At Omar McKay's Irie Jamaican Kitchen, Taste and Originality Pave Way for Expansion

At Omar McKay's Irie Jamaican Kitchen, Taste and Originality Pave Way for Expansion
Photo courtesy Irie Jamaican Kitchen

I don't recall who first tipped me off to Omar McKay's soul-satisfying Jamaican food, but I am forever indebted because the odds of stumbling upon it were zero to none. Situated in the food court of a moribund shopping mall, flanked by the likes of Auntie Anne's Pretzels and Charleys Philly Steaks, Irie Patties owned the distinction of having the worst location in the nation. But after a few bites of that electric jerk chicken, life-altering braised oxtails and comforting steamed cabbage, the depressing setting faded into the horizon.

Despite the challenges that existed all around him, McKay knew he was onto something. He clung to life thanks to word-of-mouth referrals and a robust catering business while he planned his escape from Richmond Town Square. Hope and salvation arrived in the form of a lease on a small brick-and-mortar shop on East 185th Street. McKay painted the sunny corner spot in the traditional colors of red, yellow and green, loaded up the coolers with grapefruit-flavored Ting soda, turned up the reggae and changed the name to Irie Jamaican Kitchen (621 East 185th St., 216-350-6112).

But the changes did not stop there. McKay recognized that to many local diners, Jamaican food remained as exotic a cuisine as Ethiopian. So, in addition to creating a colorful, approachable environment, he repackaged his authentic Caribbean fare into the now-familiar fast-casual wrapper of bowls, wraps and take-out boxes.

"I didn't see anybody doing it at the time," explains the prescient McKay.

To McKay, the food simply is home cooking, the types of meals that he helped his mother prepare back home in Trelawny Parish, just outside Montego Bay, Jamaica. After resettling in Northeast Ohio and graduating from high school, McKay burnished his cooking skills with a culinary arts degree from Tri-C. After moving from restaurant kitchen to restaurant kitchen, concocting the occasional island-style dinner special, the chef struck out on his own.

The food at Irie Jamaican Kitchen achieves an ideal balance between authentic and unique. McKay's fiery jerk chicken recipe is composed, just like Mom's, of onion, garlic, cinnamon, allspice, Scotch bonnets and heaps of thyme. But the meat is served off the bone, a concession to local diners. That jerk chicken, along with staples like curry chicken, curry shrimp and oxtails, can be enjoyed traditionally alongside the customary warm cabbage, rice and peas, and plantains or "Jahpotle" style as a wrap or bowl.

"Some people might be uncomfortable trying Jamaican food for the first time, but if you put it in a wrap or bowl, everybody gets it," says the chef.

Marketing and PR, the third leg of this successful stool, has been capably handled from the jump by partner Debra Drobnic, who manages all of the restaurant's social media feeds like a pro.

In a couple weeks, McKay will open his second Irie, bringing Jamaican food to Cleveland's west side. Like the original, this one will be located in a small space that once was home to a Royal Castle hamburger shop (4162 Pearl Rd.). If it operates at all like the shop on East 185th, the petite 700-square-foot spot will feed upwards of 200 customers per day.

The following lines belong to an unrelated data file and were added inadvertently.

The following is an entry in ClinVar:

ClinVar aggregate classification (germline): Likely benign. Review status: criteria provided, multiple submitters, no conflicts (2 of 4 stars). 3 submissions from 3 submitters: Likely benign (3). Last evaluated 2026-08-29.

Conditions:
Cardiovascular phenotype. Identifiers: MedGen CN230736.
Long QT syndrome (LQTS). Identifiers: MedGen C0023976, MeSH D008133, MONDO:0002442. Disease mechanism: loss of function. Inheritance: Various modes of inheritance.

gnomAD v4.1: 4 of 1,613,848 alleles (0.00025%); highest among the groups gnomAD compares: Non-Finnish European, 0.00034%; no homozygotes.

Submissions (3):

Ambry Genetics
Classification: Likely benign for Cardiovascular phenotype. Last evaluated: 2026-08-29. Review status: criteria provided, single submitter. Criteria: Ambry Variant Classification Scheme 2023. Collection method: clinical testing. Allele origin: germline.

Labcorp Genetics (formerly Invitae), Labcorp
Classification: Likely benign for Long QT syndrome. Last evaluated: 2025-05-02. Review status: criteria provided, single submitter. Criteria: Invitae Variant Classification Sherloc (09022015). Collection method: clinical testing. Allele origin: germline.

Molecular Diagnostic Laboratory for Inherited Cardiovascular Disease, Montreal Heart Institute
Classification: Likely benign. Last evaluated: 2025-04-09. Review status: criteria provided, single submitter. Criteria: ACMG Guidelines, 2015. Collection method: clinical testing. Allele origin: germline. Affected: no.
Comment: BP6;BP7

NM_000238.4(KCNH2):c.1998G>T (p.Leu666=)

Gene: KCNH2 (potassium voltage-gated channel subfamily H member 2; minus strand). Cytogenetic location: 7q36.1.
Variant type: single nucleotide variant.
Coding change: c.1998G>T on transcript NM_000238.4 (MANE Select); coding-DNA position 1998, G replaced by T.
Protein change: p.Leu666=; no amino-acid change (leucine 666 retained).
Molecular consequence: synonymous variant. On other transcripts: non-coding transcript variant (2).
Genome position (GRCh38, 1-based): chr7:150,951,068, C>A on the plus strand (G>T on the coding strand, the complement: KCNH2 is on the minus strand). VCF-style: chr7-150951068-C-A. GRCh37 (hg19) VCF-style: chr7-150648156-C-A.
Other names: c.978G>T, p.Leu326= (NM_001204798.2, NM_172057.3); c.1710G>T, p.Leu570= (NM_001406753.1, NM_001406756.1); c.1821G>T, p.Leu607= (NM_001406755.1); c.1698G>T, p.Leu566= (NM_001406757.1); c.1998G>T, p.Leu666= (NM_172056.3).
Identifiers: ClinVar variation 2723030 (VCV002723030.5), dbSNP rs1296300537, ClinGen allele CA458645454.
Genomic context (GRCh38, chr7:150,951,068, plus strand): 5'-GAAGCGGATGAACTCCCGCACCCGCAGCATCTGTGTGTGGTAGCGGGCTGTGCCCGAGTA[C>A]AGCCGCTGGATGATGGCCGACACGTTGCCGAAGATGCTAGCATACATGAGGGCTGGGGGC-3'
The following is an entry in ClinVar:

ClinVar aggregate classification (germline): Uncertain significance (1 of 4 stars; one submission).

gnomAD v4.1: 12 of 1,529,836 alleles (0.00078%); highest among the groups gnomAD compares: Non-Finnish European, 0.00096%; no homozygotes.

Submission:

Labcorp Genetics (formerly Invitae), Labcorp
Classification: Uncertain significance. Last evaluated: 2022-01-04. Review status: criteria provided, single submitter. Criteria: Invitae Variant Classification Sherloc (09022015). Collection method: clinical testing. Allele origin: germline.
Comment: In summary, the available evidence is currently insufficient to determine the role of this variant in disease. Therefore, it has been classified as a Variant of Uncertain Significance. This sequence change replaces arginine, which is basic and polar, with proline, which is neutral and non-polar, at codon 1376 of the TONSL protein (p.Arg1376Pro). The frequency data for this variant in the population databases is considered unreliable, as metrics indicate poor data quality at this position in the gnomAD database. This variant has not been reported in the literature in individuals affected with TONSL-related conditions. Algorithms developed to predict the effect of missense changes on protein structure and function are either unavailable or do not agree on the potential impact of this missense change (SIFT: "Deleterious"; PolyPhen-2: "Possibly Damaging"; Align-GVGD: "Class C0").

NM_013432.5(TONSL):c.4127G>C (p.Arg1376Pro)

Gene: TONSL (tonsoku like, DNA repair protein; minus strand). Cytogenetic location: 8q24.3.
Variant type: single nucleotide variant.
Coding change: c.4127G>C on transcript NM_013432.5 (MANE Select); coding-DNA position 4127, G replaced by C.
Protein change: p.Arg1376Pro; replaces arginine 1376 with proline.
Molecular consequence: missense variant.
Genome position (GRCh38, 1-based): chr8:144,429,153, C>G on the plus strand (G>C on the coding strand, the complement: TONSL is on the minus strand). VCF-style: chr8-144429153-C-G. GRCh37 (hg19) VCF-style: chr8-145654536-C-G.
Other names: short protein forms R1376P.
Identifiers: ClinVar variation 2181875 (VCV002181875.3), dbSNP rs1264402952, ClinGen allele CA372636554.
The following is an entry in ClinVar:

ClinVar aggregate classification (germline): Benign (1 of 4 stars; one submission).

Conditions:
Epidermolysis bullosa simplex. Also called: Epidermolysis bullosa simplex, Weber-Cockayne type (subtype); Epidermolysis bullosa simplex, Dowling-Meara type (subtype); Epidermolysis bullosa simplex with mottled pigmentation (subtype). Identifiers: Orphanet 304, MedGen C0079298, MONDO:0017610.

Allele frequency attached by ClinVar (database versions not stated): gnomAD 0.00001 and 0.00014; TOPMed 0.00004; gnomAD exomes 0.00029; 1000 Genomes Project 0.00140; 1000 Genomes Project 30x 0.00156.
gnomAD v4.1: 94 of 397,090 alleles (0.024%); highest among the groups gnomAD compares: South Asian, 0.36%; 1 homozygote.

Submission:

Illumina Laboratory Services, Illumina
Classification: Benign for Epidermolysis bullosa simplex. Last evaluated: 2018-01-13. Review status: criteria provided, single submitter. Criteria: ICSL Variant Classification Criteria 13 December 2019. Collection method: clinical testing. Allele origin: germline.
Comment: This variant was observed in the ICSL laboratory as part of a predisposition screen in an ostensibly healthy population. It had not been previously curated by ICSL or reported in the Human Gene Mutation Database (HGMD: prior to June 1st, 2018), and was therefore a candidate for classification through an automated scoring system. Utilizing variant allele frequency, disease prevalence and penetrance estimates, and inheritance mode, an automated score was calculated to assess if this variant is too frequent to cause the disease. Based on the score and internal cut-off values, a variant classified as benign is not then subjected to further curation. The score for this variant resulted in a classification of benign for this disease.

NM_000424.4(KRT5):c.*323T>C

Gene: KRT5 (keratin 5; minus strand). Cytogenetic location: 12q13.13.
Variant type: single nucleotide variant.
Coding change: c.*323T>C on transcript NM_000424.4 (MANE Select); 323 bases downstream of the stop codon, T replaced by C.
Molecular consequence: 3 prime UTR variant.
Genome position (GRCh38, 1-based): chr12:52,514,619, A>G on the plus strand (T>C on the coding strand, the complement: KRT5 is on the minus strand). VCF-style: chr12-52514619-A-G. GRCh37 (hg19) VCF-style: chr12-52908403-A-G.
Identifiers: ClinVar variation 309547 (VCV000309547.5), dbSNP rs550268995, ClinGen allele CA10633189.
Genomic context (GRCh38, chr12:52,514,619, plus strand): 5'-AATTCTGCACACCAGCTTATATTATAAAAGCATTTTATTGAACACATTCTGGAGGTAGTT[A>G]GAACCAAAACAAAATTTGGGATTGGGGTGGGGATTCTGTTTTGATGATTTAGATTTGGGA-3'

That efficiency, not to mention the quality of the food and the passion of the man preparing it, caught the attention of Brian Seitz, president of acquisitions at Hillcrest Foodservice, a Cleveland-based distributor. While his company does not invest in restaurants, it does support them in countless ways, whether by providing fair pricing, suggesting point-of-sale systems, helping to calculate food costs or promoting them through Eat Local Ohio, a social media account that highlights local independent eateries.

"Entrepreneurs like Omar are the ultimate type of neighborhood catalyst," he explains. "The more you eat at a local place, the more likely that ecosystem is going to thrive."

According to Seitz, the sky is the limit for Irie Jamaican Kitchen, a concept and brand he envisions taking the local and regional market by storm.

"He's really a trendsetter," Seitz adds. "I think this concept will catch on wherever you put it. To watch these places grow from one unit to two units to five units — it's amazing, and that supports their family and employs people in the community. It's really the American dream."

Omar is taking those words of support to heart. In addition to the upcoming Shop No. 2, plans already are in motion for a third location, likely on the east side of town, with sights set on even bigger things down the road. For a guy from Trelawny who launched his business at a dying suburban mall food court, things are looking pretty irie.

"I got a good thing going, that's why I want to jump on expansion," says McKay. "One day I want Irie Jamaican Kitchen to be a household name — and I think it can be."

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About The Author

Douglas Trattner

For 20 years, Douglas Trattner has worked as a full-time freelance writer, editor and author. His work on Michael Symon's "Carnivore," "5 in 5" and “Fix it With Food” have earned him three New York Times Best-Selling Author honors, while his longstanding role as Scene dining editor garnered the award of “Best...
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